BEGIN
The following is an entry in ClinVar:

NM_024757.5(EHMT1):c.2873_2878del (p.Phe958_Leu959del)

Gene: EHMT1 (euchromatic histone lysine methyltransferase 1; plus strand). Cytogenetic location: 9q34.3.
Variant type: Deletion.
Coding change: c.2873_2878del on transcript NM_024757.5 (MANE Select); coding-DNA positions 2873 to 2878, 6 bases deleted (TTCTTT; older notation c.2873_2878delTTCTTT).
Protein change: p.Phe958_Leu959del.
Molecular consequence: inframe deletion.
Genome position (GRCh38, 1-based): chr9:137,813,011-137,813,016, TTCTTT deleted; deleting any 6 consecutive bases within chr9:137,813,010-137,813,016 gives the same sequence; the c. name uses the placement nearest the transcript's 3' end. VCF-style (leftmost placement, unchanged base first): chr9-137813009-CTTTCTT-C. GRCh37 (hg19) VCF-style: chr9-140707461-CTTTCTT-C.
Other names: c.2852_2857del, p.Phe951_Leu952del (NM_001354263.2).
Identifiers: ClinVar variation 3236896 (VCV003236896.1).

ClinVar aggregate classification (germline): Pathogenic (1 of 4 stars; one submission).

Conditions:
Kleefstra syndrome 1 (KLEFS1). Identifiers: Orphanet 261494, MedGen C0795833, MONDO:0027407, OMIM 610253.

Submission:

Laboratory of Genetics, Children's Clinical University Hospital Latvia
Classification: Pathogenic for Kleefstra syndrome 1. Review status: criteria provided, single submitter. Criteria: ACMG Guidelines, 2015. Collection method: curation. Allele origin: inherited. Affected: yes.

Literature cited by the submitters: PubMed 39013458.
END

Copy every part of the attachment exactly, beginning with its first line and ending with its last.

The following is an entry in ClinVar:

NM_024757.5(EHMT1):c.2873_2878del (p.Phe958_Leu959del)

Gene: EHMT1 (euchromatic histone lysine methyltransferase 1; plus strand). Cytogenetic location: 9q34.3.
Variant type: Deletion.
Coding change: c.2873_2878del on transcript NM_024757.5 (MANE Select); coding-DNA positions 2873 to 2878, 6 bases deleted (TTCTTT; older notation c.2873_2878delTTCTTT).
Protein change: p.Phe958_Leu959del.
Molecular consequence: inframe deletion.
Genome position (GRCh38, 1-based): chr9:137,813,011-137,813,016, TTCTTT deleted; deleting any 6 consecutive bases within chr9:137,813,010-137,813,016 gives the same sequence; the c. name uses the placement nearest the transcript's 3' end. VCF-style (leftmost placement, unchanged base first): chr9-137813009-CTTTCTT-C. GRCh37 (hg19) VCF-style: chr9-140707461-CTTTCTT-C.
Other names: c.2852_2857del, p.Phe951_Leu952del (NM_001354263.2).
Identifiers: ClinVar variation 3236896 (VCV003236896.1).

ClinVar aggregate classification (germline): Pathogenic (1 of 4 stars; one submission).

Conditions:
Kleefstra syndrome 1 (KLEFS1). Identifiers: Orphanet 261494, MedGen C0795833, MONDO:0027407, OMIM 610253.

Submission:

Laboratory of Genetics, Children's Clinical University Hospital Latvia
Classification: Pathogenic for Kleefstra syndrome 1. Review status: criteria provided, single submitter. Criteria: ACMG Guidelines, 2015. Collection method: curation. Allele origin: inherited. Affected: yes.

Literature cited by the submitters: PubMed 39013458.